For years I have walked alongside it with my family and friends and talked with strangers along the way. I’ve met prisoners and fishermen, dog walkers and artists on my walks. The number of photographs I have taken is an unknown, but vast, number.

I’ve uploaded videos of the bore many times and named Flow Contemporary Arts after the river. And now I’m drawing the Severn too.

What next? Maybe I’ll paint, or make prints again, or publish a book, who knows? The ideas flow as thick and fast as the tides do. When all is calm and peaceful I can sit and stare as random objects float past me. And I can think.

Here are some links to River Severn stuff, by me:



Video of the Severn Bore – morning

Video of the Severn Bore – sunset

Jonathan Jones flags up declining visitor numbers in arts

My initial post heading ended with the comment ‘with no context’. That was unfair and unreasonable, Jonathan Jones did provide a context, I merely felt it needed more. 

I apologise to Jonathan Jones for that harsh heading.

I have just spotted this article in the Guardian from 2nd February. Whilst is is alarming and may give the reader the impression that less people are interested in culture these days, there is insufficient information about the obvious questions arising, for example WHY are there less visitors? We get part of the story, which is certainly true, but surely there are other things at play?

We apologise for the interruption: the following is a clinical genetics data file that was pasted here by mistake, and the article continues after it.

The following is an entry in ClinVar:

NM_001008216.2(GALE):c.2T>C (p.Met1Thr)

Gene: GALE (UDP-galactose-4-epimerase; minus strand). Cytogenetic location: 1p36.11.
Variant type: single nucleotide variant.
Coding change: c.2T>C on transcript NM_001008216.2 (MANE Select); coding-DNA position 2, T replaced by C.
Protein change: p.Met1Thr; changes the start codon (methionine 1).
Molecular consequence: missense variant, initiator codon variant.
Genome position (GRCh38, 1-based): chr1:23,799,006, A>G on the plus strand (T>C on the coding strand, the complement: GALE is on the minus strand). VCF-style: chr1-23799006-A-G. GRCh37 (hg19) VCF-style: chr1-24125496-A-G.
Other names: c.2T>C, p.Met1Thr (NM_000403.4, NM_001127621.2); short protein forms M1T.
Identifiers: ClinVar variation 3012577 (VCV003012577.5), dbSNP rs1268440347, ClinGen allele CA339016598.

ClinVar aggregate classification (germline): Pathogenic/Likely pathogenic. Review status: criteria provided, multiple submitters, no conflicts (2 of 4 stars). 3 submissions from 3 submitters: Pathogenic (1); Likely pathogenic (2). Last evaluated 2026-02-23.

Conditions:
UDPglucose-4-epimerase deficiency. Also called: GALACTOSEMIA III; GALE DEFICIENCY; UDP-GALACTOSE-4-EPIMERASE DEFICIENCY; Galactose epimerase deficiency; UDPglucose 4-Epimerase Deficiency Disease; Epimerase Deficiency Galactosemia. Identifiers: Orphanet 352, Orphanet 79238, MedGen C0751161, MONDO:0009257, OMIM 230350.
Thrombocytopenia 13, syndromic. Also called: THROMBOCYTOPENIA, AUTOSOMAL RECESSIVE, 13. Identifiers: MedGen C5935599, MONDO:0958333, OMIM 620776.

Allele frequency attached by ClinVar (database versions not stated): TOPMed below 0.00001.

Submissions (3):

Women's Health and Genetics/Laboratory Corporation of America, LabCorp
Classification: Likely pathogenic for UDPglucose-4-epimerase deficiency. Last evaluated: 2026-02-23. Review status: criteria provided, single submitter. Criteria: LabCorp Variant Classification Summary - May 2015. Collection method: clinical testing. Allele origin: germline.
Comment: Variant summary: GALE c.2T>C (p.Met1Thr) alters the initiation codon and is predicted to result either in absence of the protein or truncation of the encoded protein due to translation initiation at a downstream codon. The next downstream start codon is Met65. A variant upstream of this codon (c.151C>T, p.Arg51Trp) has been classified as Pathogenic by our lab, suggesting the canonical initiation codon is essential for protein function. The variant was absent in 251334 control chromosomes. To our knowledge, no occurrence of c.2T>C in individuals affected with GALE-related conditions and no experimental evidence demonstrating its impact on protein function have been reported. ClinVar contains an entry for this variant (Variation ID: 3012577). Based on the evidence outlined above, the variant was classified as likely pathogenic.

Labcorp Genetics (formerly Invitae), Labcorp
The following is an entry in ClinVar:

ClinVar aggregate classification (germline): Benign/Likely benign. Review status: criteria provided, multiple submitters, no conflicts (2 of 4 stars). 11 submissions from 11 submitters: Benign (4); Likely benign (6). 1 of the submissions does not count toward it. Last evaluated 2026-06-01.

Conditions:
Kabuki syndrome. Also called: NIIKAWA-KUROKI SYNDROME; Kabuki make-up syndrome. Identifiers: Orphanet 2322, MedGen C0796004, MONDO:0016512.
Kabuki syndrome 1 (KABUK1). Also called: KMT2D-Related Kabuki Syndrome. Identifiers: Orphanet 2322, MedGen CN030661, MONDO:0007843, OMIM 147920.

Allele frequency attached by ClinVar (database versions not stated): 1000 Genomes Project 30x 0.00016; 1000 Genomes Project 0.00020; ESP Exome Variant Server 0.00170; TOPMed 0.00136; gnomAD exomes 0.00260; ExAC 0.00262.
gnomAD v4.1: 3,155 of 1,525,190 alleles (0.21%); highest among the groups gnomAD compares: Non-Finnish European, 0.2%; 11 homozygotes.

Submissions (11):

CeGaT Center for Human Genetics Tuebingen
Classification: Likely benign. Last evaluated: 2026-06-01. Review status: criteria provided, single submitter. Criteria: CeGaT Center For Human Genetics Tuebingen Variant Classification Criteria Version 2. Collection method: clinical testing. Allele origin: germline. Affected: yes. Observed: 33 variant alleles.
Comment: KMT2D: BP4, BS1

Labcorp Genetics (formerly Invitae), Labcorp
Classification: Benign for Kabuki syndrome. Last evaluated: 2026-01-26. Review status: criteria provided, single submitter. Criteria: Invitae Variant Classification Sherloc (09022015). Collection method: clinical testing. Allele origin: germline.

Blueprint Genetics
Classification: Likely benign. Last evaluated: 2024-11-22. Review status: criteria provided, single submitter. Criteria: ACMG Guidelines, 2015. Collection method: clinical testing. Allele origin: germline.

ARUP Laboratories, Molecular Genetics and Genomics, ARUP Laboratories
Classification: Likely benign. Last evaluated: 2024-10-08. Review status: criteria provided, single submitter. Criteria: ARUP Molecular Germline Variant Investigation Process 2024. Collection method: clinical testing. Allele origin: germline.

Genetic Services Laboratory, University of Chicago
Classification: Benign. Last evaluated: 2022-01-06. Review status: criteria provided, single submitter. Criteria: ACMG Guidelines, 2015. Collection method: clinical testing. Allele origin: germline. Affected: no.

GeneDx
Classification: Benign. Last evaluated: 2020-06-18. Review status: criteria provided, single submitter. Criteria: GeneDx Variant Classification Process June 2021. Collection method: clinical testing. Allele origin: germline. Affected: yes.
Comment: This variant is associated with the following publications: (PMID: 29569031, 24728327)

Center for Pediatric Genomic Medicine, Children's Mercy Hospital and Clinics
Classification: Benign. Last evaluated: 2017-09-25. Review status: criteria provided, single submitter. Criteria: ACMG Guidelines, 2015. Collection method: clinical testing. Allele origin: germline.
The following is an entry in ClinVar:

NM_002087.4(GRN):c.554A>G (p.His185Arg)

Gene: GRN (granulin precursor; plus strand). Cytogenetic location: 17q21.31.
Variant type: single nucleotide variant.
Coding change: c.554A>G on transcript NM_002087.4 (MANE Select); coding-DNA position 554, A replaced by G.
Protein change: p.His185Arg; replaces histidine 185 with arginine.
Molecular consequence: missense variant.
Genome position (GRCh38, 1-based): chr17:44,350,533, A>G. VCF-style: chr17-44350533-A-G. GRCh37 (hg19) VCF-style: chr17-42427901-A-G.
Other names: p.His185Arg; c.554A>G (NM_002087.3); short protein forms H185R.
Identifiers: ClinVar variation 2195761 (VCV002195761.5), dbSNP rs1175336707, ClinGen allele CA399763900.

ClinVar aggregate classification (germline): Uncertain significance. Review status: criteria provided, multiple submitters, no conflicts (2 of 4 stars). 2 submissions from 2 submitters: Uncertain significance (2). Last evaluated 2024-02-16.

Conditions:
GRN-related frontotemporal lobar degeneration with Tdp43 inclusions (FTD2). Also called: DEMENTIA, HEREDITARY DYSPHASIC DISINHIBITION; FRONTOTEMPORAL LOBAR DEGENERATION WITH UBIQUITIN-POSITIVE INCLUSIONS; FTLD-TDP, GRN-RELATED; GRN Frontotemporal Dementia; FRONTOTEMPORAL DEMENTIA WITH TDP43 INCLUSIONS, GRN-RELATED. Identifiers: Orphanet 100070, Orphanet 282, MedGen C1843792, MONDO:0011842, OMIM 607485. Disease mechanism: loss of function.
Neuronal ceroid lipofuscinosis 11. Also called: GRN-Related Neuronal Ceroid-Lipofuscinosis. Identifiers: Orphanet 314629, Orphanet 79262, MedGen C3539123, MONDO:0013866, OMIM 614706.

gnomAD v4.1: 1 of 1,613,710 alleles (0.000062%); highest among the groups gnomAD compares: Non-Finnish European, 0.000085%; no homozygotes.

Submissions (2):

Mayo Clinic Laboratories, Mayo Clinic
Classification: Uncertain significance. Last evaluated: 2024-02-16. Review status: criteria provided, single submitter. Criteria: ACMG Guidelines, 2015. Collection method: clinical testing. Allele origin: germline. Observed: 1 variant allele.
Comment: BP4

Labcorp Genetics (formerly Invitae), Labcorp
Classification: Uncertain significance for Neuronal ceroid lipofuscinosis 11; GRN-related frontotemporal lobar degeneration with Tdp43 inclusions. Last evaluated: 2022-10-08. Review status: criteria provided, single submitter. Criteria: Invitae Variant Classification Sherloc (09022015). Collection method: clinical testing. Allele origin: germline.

Here are some of the things I’d like to know that might provide an informed answer:

  • The % of visitors to museums and galleries has dropped, but retained the same % of visitors from abroad. Has that overall number dropped dramatically too?
  • How do these stats compare to the budgets the museums have at their disposal? Have they gone down relationally?
  • Have the institutions had to cut their staffing levels?
  • How many have closed altogether?
  • Which have been the best attended, and why?
  • Similarly, which have suffered the biggest reduction of visitors?
  • How do the regions vary from London?
  • How do these stats compare with other sectors, for example sport, heritage organisations etc?
  • Of those that DO attend, has their spend in shops, cafes etc. Gone up, or down?
  • Might there be a direct relationship between cuts to funding for local authorities?
  • Or the number of people who have been made redundant because of those cuts? Or had salaries cut?

It would be really good to understand the wider picture.

And most of all, what can we do to improve things? Or are these figures going to be used against the sector, to cut funding even further?